Fairbottom Bobs, an 18th-century Newcomen-type beam engine, was used to pump water from a coal pit near Ashton-under-Lyne on the Lancashire CoalfieldThe Lancashire and Cheshire Coalfield in North West England was one of the most important British coalfields. Its coal seams were formed from the vegetation of tropical swampy forests in the Carboniferous period more than 300 million years ago.. It is probably the world’s second-oldest surviving steam engine.[a]The Newcomen Memorial Engine of 1725 at Dartmouth is generally considered to be the oldest survivor. It was installed at the Cannel Pit at Fairbottom Colliery[b]the colliery consisted of several single shaft pits near Ashton-under-Lyne in either 1760 or 1764, and became known locally as Fairbottom Bobs.
It is not certain when the engine was built. A “Fire Engine” was advertised for sale from Norbury Coal Works about nine miles (14 km) to the west in the The Manchester Mercury on 9 October 1764. Its cylinder dimensions matched the Fairbottom engine.[c]As cylinder dimensions were not standardised at the time, they are a crucial identification factor for many early engines.
The engine’s design and construction have been described as “primitive”. It had a power rating of 11 horsepower. Its cylinder has a 28-inch (710 mm) bore and 8-foot (2.4 m) stroke, driving a water pump with an 8-inch (200 mm) bore that could raise water from a depth of 240 feet (73 m) at a rate of 14 strokes per minute. The timber beam consisted of single wooden king post with wrought iron straps and wooden arch heads at each end. Iron chains linked the beam to the piston rods. An auxiliary arch head drove the engine’s air pump. The beam was supported on a pillar of dressed stone resembling a thick wall or narrow pyramid, a feature found on other engines of this age but rare later when they were supported on the wall of an engine house. Although foundations and stone floors survive on its former site, there is no evidence of an engine house or roof to protect it from the weather.
As was common for mine drainage, pumping at one pit could drain water from a number of nearby pits. The water produced was drained into the Fairbottom Branch Canal at Fennyfield Bridge,[d]the Fairbottom Branch joined the Hollingwood Branch of the Ashton Canal just south of the engine. In 1801 the canal company was asked to contribute to the costs of the engine’s refurbishment, work that may have been carried out by Bateman and Sherratt engine builders of Manchester. The pit appears to have been worked out in the 1820s, although others nearby were working as the Fairbottom Pits. Draining old mine workings and supplying water to the canal kept the engine working after the Cannel Colliery closed until the engine was abandoned in 1826 or 1827.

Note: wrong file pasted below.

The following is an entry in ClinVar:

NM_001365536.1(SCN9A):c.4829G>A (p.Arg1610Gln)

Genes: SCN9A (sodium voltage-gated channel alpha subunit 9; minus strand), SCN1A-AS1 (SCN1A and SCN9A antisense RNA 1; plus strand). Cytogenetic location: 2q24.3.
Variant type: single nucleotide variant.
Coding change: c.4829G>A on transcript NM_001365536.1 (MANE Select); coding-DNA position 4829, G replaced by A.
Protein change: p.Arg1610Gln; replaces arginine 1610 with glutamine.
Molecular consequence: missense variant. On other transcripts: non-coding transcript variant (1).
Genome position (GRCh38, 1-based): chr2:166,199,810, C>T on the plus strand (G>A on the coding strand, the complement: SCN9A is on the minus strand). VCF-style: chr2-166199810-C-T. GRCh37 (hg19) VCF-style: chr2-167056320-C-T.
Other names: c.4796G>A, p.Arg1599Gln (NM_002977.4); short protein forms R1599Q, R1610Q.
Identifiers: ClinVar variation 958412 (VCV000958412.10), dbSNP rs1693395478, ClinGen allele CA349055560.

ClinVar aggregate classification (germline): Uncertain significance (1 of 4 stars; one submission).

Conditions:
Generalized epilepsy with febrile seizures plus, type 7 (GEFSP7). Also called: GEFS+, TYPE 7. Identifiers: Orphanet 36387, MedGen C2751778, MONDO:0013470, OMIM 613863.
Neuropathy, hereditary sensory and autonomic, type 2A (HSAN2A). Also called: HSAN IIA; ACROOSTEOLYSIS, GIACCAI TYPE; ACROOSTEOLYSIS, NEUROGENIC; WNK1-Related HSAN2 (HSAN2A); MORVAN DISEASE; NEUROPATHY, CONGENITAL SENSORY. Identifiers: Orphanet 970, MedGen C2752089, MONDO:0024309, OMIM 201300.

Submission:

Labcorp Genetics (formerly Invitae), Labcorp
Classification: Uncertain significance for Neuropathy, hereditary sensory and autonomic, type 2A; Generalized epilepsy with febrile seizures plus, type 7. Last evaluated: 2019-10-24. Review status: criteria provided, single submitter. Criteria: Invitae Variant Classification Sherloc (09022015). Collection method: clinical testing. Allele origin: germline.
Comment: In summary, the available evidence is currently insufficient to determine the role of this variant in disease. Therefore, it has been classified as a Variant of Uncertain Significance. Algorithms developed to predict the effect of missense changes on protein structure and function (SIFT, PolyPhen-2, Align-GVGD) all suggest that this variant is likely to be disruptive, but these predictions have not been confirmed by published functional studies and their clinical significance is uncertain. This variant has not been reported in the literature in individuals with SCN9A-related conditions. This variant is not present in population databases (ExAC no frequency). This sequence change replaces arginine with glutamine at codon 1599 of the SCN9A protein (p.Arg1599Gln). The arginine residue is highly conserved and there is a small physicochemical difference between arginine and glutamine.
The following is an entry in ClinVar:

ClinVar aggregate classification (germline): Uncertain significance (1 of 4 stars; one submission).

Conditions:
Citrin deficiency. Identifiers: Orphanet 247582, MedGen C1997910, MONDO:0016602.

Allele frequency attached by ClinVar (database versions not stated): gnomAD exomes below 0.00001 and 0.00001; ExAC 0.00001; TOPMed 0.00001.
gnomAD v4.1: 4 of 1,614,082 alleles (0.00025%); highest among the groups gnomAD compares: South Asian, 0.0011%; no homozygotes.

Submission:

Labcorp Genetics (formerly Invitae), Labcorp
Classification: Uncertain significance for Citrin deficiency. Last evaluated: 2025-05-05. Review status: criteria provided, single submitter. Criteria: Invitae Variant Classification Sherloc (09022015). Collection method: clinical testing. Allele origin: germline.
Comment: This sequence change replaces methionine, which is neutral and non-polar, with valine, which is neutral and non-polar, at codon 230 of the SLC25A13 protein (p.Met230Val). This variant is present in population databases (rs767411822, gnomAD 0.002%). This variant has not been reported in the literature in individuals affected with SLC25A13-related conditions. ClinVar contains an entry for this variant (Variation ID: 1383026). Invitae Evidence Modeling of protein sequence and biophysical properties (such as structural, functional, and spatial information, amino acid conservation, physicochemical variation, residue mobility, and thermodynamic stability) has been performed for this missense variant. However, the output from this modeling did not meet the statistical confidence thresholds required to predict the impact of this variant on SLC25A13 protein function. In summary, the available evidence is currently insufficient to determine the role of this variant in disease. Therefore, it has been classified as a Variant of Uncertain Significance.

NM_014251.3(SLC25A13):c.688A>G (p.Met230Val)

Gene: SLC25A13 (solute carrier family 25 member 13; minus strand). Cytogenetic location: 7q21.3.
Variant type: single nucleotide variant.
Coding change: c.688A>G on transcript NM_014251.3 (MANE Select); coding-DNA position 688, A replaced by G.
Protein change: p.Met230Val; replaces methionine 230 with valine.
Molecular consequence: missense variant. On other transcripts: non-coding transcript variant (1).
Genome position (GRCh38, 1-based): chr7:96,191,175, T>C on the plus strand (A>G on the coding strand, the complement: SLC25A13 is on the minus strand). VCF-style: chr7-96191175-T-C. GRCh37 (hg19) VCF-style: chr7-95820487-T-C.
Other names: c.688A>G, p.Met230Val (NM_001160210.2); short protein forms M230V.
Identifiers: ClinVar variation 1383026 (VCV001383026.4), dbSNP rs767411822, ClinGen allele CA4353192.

Photographs of the site taken in 1886 showed the engine in a reasonable state of preservation. When Henry Ford was collecting exhibits for his museum in Dearborn, Michigan, USA in 1927, a major theme was “Americana” but he also sought older industrial archaeological exhibits from Europe. Ford’s agent, Herbert F. Morton, found the engine although it had been derelict for a hundred years and was in poor condition. Its owner Lord Stamford donated the engine to be preserved. The engine and its masonry were dismantled and re-assembled in the Henry Ford Museum. Its wooden beam was too rotten to be preserved and a replacement was made. Its wagon boiler was also acquired but the engine is displayed with a haystack boiler from another engine, similar to one believed to have been used originally.
Some features on the Fairbottom site remain in situ including the chimney base. Archaeological digs took place in 1982, 1990 and 2000 to investigate the remains.
|The Newcomen Memorial Engine of 1725 at Dartmouth is generally considered to be the oldest survivor.
|the colliery consisted of several single shaft pits
|As cylinder dimensions were not standardised at the time, they are a crucial identification factor for many early engines.
|the Fairbottom Branch joined the Hollingwood Branch of the Ashton Canal